Excerpts from “Walk J” in “St. Catharines A-Z” by Junius, originally published in the St. Catharines Journal on July 10th, 1856.
Last week we went shopping for household goods and groceries and this week we will continue on our shopping spree! The first stop on our walk today is for a pair of shoes. There were many cobblers in St. Catharines but the most interesting is George Adams Esquire, who according to Junius “uses his funds principally in grog and drink”. Apparently it is Adams who the phrase “You lie like a shoemaker” was first said in honour of…if you could take that to be an honour! Junius also stated that every person used up two pairs of boots our shoes per year, which according to him meant that in 1856 “the inhabitants of Canada require six millions of pairs”. (I probably shouldn’t tell you how many pairs of shoes are currently in my closet but I think it is very safe to say that that number has grown significantly).
Next we can fill our homes with beautiful, comfortable, ornate and hand crafted chairs, tables, settees, sofas and book cases. Junius suggests purchasing furniture from Thomas McIntyre who was an especially skilled carpenter. I happen to know that some of his pieces still grace homes in the Niagara area to this day. Junius’ writing appears to be reminiscent of a town crier advertising for “Mr. Mack”: “Ye loungers! Who love your ease, call on Mr. Mac and he will sell you a sofa cheap, which will assuredly please! Ye house-keepers, who want a furniture fitting and, just call on him, and he will do it for you brown, (not George Brown) but varnish sining, brown. Ye farmers who always go in for the substantial’s of life, and who are always sensible to the last, take a drive into Town, and up to Mr. McIntyre’s Cabinet shop, leave your orders, or buy his ready made goods, of which he keeps a large assortment on hand, take them home to Ma and Sis, and if they don’t please, call us no judge of nice things and serviceable furniture.”
Junius takes readers through the city, helping them spend every last cent they have! There are blinds and sash’s to buy from William Parnall; “wine, brandy, gin, whiskey, rot-gut, champagne, or lager bier” to buy from Taylor’s or White’s Ale. There must be over a dozen dress makers, and don’t be afraid to tip when you buy your next frock because: “One thing has always puzzled, perplexed and perturbed us very much; and that is the insufficient, unjust, unequal and un-enough compensation for the tiresome toil, sedentary sewing, sixteen hours a-day stitching and wearisome work of our milliners, dress-makers, habit-makers, shirt-makers, clothes-makers and female seamstresses.”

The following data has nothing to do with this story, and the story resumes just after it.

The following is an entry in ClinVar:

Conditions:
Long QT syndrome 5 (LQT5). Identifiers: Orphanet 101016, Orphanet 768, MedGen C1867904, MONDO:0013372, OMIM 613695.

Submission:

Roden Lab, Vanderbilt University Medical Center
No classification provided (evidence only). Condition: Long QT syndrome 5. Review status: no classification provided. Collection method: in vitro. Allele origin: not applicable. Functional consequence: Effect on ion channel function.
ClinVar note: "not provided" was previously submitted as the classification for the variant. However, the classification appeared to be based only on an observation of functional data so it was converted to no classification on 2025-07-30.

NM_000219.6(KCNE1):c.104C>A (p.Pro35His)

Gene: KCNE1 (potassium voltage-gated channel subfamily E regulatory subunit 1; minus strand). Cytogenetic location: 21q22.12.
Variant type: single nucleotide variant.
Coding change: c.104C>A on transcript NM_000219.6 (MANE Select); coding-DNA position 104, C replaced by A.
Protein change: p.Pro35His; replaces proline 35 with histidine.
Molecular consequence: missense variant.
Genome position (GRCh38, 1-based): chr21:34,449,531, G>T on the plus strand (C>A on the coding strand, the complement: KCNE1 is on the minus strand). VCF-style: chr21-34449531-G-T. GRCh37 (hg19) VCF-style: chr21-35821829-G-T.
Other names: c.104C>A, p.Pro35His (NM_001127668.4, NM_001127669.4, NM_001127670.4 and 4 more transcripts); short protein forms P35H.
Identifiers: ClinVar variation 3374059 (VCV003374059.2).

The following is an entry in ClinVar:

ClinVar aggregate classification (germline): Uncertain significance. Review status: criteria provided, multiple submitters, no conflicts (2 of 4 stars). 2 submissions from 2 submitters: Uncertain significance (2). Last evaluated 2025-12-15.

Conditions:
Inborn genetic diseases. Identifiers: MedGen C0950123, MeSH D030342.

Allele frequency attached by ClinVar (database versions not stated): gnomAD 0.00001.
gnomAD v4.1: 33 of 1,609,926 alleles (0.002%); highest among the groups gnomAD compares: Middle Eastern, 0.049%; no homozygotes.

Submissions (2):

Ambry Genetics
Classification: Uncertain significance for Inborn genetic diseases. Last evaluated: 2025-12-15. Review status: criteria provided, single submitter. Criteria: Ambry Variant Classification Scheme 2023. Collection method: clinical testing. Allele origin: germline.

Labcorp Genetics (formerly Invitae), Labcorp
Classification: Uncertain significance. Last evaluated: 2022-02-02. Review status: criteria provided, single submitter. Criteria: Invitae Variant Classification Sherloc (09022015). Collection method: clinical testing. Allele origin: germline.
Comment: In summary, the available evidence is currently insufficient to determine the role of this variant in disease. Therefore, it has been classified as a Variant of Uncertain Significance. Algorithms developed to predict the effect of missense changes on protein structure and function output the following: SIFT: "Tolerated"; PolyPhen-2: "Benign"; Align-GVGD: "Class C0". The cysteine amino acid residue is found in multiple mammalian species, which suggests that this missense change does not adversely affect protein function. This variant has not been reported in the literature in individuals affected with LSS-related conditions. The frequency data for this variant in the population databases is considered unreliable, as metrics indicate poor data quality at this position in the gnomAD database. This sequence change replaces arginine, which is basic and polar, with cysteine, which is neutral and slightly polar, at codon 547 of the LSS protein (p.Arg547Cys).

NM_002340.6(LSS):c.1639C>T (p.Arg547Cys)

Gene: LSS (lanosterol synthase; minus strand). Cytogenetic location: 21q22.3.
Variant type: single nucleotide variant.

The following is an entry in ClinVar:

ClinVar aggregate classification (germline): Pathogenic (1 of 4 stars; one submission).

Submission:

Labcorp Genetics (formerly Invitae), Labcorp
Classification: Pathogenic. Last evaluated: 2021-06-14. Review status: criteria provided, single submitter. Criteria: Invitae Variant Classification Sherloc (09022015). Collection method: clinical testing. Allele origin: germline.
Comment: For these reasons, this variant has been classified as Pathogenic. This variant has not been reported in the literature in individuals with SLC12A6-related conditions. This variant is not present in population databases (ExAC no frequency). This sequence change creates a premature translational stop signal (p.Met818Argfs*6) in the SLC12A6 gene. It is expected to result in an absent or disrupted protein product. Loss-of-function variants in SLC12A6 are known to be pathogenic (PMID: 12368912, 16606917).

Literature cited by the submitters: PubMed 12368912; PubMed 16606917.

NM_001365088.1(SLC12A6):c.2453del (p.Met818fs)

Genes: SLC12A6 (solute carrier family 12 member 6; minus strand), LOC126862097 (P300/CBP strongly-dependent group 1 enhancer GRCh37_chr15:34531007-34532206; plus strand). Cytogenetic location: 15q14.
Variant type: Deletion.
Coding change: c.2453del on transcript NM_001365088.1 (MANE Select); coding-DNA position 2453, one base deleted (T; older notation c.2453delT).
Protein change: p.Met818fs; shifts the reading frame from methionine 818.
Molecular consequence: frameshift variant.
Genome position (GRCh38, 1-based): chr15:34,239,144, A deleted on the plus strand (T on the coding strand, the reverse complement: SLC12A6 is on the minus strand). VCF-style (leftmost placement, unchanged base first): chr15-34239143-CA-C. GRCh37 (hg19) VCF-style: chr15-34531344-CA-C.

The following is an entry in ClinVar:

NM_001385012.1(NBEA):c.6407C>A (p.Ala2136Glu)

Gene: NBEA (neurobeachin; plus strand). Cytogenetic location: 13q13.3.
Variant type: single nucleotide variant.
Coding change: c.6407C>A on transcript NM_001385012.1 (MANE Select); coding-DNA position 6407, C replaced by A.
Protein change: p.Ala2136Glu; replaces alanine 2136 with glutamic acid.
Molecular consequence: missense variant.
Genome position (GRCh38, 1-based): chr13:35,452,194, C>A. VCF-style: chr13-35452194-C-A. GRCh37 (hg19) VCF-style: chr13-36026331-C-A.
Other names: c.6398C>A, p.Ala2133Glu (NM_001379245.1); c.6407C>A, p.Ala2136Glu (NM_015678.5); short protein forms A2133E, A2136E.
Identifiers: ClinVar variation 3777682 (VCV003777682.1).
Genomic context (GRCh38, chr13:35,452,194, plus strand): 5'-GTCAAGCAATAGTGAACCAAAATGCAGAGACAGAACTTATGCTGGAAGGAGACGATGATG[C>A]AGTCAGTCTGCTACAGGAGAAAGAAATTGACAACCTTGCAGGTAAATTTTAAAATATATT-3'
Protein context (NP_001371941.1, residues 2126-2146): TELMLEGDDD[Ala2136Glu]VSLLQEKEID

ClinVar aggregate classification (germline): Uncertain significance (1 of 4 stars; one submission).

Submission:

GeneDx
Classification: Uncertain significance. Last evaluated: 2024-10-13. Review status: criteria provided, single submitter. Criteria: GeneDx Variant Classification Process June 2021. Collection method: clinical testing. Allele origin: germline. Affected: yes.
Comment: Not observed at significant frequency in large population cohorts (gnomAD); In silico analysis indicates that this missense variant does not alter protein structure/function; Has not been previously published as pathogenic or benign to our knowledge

Junius had lots to share with us on this walk. Lists of brick masons, tinsmiths, coopers, pot asheries, vets who can heal even the lamest of horses, mechanics, harness makers and tailors. St. Catharines was a city that had so much to offer its citizens in the way of access to various products and trades, even back in the mid-1800’s. A lot of what Junius shared with his readers is accurate even today, including this little piece of advice: “While you are laboring with your body, strive to improve your minds. Read good works, think much, and reflect more. Make everything bend to your noble purposes and high resolves….Your future success depends upon your own individual exertions. Double your diligence, both in your work and in your study. Do nothing superficially. ‘Be diligent in business, fervent in spirit, serving the Lord’ and then, you will most assuredly be successful and prosperous.”
On another note, Junius stated in the middle of this walk that: “These little reminiscences of our Town, and of our once fellow-townsmen, are not only interesting, but pleasing indeed; and many of them will long be treasured up in the hearts of surviving relatives and friends, be handed down from father to son, mother to daughter, and will be rehearsed by them, long after we have done with the things of time and sense.” You were right Junius. The citizens of St. Catharines are still enjoying all of your treasured little tidbits about our city of yesteryear and so, we thank you!